Tesco sees early signs of changing customer behaviour as inflation hits
Tesco said today it was seeing early indications of changing customer behaviour due to surging inflationary pressures that had made the market environment “incredibly challenging”.
Chief executive Ken Murphy vowed to work with suppliers to mitigate the impact of inflation as much as possible and support customers who are facing the most difficult economic conditions in decades.
Tesco and its nearest rival in the UK Sainsbury’s, have previously warned of a hit to profits this year as they plough investment into keeping prices down to deter customers from going to cheaper discount groups.
CEO Murphy said the signs of pressure were building.
“Although difficult to separate from the significant impact of lapping last year’s Covid lockdowns, we are seeing some early indications of changing customer behaviour as a result of the inflationary environment,” he said.
Reporting first-quarter results, Tesco maintained its full-year profit guidance despite reporting a 1.5% drop in underlying sales, broadly in line with analysts’ forecasts. They had fallen 1.2% in the previous quarter.
Tesco said that sales at its Irish stores for the quarter came in at £612m, a fall of 2.4% on the same time last year but up 10.1% compared to the same time in pre-Covid 2019.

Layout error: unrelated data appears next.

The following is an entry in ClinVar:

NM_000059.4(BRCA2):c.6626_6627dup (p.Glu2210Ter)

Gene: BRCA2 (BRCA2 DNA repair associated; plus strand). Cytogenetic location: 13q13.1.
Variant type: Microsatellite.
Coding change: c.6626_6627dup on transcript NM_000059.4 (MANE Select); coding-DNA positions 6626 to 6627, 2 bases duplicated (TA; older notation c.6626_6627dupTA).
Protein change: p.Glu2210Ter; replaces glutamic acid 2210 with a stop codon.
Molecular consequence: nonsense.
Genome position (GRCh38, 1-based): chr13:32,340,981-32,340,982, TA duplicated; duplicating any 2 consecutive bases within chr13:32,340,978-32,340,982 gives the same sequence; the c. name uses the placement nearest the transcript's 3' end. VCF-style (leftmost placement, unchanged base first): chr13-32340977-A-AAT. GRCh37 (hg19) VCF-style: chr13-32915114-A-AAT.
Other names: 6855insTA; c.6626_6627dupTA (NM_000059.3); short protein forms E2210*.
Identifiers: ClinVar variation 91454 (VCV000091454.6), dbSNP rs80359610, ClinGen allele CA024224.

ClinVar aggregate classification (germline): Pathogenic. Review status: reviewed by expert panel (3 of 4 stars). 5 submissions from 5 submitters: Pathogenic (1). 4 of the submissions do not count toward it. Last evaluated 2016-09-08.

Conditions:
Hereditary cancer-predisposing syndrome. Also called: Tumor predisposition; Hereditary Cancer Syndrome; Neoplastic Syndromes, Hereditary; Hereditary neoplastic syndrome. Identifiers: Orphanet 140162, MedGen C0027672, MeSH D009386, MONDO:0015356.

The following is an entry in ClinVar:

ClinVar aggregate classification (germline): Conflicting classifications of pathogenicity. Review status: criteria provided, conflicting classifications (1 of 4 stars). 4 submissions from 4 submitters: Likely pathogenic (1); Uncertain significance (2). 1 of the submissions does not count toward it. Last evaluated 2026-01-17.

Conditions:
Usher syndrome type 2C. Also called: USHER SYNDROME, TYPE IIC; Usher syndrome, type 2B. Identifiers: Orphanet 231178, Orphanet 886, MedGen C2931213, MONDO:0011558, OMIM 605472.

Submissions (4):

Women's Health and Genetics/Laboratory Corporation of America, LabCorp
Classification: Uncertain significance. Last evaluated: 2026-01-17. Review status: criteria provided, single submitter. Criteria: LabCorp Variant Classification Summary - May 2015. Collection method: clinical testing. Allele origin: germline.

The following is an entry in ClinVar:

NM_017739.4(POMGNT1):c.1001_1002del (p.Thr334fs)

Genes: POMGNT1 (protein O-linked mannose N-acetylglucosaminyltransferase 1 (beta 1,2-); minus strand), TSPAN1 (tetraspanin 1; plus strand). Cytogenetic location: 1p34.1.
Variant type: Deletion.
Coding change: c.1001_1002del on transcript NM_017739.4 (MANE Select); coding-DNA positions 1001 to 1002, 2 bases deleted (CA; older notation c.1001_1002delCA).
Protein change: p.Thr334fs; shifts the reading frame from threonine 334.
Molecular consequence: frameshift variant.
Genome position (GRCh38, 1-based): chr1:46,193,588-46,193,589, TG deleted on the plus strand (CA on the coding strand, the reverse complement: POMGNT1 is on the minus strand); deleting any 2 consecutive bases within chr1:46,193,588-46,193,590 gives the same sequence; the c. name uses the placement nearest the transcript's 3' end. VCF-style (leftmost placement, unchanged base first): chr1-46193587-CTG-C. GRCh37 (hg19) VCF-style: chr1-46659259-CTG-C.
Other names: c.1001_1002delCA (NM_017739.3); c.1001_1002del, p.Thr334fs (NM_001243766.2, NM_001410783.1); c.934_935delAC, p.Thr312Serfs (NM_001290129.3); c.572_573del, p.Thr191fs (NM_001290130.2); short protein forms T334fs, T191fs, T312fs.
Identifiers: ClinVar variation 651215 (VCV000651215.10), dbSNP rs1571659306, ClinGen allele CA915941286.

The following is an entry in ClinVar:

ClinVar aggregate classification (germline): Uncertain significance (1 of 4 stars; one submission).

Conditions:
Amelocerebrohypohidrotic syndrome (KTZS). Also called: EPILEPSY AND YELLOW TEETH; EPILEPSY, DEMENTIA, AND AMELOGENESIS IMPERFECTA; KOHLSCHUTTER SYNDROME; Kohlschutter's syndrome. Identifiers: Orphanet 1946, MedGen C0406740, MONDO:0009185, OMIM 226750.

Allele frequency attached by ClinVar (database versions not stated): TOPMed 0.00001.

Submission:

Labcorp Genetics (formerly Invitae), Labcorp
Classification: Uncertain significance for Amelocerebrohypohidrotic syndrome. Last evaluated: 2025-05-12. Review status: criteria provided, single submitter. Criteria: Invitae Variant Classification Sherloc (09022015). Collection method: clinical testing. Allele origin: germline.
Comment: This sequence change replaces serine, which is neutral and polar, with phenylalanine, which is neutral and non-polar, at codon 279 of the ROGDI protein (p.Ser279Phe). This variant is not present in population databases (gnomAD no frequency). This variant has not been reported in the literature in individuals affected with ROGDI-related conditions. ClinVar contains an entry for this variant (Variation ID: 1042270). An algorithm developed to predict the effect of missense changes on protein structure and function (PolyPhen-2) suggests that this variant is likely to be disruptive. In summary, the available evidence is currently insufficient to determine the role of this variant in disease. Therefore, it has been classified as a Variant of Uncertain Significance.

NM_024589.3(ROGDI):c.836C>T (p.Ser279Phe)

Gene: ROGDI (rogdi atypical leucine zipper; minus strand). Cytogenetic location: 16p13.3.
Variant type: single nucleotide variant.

Pessimism weighing on Britain’s households has hit unprecedented levels, as wages struggle to keep pace with inflation that reached 9% in April and is heading for double digits. Food inflation is predicted to hit 15% this summer.
The Bank of England stuck to its gradual increases in interest rates yesterday but said it was ready to act “forcefully” if needed to stamp out dangers posed by inflation it now sees topping 11%
A raft of industry data shows that consumers are cutting spending by cancelling music and TV subscriptions.
They are also removing more expensive meat and fish from the shopping list and making fewer car journeys in response to the rising cost of petrol.
Tesco’s shares have fallen 14% so far this year but most analysts consider it best placed amongst Britain’s major supermarket groups to navigate the downturn due to its buying power.
Tesco maintained its profit guidance for the full year – retail adjusted operating profit of between £2.4 billion and £2.6 billion, down from £2.65 billion made in 2021-22.